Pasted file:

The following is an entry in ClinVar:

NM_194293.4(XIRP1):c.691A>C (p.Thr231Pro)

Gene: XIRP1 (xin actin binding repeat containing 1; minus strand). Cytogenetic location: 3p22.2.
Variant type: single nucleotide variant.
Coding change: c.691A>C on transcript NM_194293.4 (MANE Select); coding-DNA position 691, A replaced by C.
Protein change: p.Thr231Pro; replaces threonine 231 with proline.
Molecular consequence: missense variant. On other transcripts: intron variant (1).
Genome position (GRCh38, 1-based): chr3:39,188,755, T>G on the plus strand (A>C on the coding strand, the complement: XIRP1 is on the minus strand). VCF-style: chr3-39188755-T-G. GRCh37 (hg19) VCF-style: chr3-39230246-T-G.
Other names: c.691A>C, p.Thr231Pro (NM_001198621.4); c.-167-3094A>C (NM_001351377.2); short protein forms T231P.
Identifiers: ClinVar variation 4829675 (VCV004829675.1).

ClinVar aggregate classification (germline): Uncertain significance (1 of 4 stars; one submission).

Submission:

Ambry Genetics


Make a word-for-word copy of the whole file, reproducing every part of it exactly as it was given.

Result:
The following is an entry in ClinVar:

NM_194293.4(XIRP1):c.691A>C (p.Thr231Pro)

Gene: XIRP1 (xin actin binding repeat containing 1; minus strand). Cytogenetic location: 3p22.2.
Variant type: single nucleotide variant.
Coding change: c.691A>C on transcript NM_194293.4 (MANE Select); coding-DNA position 691, A replaced by C.
Protein change: p.Thr231Pro; replaces threonine 231 with proline.
Molecular consequence: missense variant. On other transcripts: intron variant (1).
Genome position (GRCh38, 1-based): chr3:39,188,755, T>G on the plus strand (A>C on the coding strand, the complement: XIRP1 is on the minus strand). VCF-style: chr3-39188755-T-G. GRCh37 (hg19) VCF-style: chr3-39230246-T-G.
Other names: c.691A>C, p.Thr231Pro (NM_001198621.4); c.-167-3094A>C (NM_001351377.2); short protein forms T231P.
Identifiers: ClinVar variation 4829675 (VCV004829675.1).

ClinVar aggregate classification (germline): Uncertain significance (1 of 4 stars; one submission).

Submission:

Ambry Genetics